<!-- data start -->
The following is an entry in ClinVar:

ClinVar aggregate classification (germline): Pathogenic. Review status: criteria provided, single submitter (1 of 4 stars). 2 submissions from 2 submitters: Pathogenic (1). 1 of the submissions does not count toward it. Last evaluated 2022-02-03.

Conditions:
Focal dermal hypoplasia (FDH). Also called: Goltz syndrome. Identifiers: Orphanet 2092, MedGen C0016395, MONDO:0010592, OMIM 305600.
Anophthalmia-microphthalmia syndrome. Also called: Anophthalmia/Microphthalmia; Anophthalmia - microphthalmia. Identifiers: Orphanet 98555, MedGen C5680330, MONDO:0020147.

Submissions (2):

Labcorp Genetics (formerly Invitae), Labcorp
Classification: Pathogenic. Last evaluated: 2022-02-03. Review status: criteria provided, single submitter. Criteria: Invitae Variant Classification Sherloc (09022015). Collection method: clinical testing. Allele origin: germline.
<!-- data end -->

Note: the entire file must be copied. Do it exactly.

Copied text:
The following is an entry in ClinVar:

ClinVar aggregate classification (germline): Pathogenic. Review status: criteria provided, single submitter (1 of 4 stars). 2 submissions from 2 submitters: Pathogenic (1). 1 of the submissions does not count toward it. Last evaluated 2022-02-03.

Conditions:
Focal dermal hypoplasia (FDH). Also called: Goltz syndrome. Identifiers: Orphanet 2092, MedGen C0016395, MONDO:0010592, OMIM 305600.
Anophthalmia-microphthalmia syndrome. Also called: Anophthalmia/Microphthalmia; Anophthalmia - microphthalmia. Identifiers: Orphanet 98555, MedGen C5680330, MONDO:0020147.

Submissions (2):

Labcorp Genetics (formerly Invitae), Labcorp
Classification: Pathogenic. Last evaluated: 2022-02-03. Review status: criteria provided, single submitter. Criteria: Invitae Variant Classification Sherloc (09022015). Collection method: clinical testing. Allele origin: germline.